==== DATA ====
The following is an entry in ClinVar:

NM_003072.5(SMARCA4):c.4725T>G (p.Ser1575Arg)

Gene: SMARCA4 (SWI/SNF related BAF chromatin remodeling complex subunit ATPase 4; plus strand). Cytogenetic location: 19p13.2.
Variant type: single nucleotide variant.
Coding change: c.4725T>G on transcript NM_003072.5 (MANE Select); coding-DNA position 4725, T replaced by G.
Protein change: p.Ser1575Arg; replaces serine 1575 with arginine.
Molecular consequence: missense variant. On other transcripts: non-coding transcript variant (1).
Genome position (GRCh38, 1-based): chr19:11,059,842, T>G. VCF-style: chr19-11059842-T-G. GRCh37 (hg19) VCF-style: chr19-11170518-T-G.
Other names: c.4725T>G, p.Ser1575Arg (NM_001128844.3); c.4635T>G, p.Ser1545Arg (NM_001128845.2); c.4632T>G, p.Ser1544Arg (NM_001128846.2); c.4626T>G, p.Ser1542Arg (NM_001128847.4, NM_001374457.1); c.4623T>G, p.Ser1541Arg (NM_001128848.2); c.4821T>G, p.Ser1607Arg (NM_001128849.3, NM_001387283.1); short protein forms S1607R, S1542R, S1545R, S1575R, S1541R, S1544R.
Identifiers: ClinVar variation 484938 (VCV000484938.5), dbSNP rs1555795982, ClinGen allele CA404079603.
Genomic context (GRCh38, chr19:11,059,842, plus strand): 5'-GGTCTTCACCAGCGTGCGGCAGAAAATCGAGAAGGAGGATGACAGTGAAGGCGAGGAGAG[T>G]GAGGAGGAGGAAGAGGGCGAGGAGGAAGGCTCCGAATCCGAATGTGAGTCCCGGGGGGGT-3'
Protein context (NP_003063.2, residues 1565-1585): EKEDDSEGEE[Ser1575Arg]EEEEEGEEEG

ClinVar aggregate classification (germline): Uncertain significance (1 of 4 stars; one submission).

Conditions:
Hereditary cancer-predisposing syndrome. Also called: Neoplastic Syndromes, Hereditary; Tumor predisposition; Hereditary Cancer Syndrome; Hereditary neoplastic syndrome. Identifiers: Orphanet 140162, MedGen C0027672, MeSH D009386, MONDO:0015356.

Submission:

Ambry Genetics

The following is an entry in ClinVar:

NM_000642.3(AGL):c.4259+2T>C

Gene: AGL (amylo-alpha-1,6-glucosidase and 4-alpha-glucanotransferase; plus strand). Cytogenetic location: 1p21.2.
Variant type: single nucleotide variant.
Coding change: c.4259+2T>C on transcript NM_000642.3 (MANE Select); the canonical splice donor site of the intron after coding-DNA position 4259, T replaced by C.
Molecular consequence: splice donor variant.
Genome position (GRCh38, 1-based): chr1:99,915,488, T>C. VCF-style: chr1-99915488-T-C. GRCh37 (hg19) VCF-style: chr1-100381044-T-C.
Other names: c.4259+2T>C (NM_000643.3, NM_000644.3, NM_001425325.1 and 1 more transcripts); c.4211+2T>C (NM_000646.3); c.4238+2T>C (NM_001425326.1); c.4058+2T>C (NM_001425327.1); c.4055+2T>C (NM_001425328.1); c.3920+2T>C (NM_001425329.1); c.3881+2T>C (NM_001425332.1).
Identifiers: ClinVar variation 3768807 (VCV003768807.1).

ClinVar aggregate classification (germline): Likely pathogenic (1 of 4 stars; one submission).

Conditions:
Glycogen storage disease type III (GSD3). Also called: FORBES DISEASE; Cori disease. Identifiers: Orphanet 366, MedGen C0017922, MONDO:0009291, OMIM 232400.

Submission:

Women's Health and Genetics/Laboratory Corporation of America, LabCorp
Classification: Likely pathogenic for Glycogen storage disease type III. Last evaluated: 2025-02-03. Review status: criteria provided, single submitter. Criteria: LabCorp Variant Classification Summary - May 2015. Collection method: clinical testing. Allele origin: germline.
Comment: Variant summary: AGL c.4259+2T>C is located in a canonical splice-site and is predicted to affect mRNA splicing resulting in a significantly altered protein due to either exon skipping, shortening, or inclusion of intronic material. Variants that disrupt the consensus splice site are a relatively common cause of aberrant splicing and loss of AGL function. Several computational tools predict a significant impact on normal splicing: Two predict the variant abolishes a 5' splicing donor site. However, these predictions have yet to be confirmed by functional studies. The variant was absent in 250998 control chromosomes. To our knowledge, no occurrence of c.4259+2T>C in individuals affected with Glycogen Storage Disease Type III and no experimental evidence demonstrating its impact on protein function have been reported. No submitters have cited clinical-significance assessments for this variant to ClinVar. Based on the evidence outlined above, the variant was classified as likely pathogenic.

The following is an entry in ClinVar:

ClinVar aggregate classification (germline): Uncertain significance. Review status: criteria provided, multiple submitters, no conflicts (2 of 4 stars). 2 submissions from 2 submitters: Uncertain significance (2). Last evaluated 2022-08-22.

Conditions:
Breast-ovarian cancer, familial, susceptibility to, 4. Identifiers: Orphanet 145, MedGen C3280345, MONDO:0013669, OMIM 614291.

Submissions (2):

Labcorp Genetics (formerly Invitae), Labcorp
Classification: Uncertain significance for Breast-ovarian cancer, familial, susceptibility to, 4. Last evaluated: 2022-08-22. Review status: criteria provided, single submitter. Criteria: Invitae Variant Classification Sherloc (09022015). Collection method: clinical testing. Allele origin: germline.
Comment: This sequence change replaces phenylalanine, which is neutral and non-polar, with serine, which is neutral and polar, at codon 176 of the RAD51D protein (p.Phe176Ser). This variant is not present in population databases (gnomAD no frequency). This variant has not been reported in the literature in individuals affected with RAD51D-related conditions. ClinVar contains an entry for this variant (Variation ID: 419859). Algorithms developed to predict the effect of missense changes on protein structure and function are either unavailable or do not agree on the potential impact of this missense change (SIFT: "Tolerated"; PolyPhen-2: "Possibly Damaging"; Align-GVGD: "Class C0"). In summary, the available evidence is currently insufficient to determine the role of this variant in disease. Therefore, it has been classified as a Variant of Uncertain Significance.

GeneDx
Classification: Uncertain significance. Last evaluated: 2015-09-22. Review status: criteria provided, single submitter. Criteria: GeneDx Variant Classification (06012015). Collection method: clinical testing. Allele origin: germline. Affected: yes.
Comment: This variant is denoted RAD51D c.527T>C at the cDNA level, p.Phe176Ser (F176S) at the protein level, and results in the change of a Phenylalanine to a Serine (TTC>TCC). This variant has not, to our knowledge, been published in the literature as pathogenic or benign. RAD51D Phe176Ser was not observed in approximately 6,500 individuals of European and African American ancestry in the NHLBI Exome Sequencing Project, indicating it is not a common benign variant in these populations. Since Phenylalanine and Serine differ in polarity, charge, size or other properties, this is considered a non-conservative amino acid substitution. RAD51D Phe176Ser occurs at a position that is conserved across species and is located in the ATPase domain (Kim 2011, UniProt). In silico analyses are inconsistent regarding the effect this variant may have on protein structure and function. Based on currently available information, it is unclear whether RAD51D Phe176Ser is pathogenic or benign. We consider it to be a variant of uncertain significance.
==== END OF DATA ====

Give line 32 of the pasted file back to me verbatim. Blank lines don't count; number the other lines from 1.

Classification: Likely pathogenic for Glycogen storage disease type III. Last evaluated: 2025-02-03. Review status: criteria provided, single submitter. Criteria: LabCorp Variant Classification Summary - May 2015. Collection method: clinical testing. Allele origin: germline.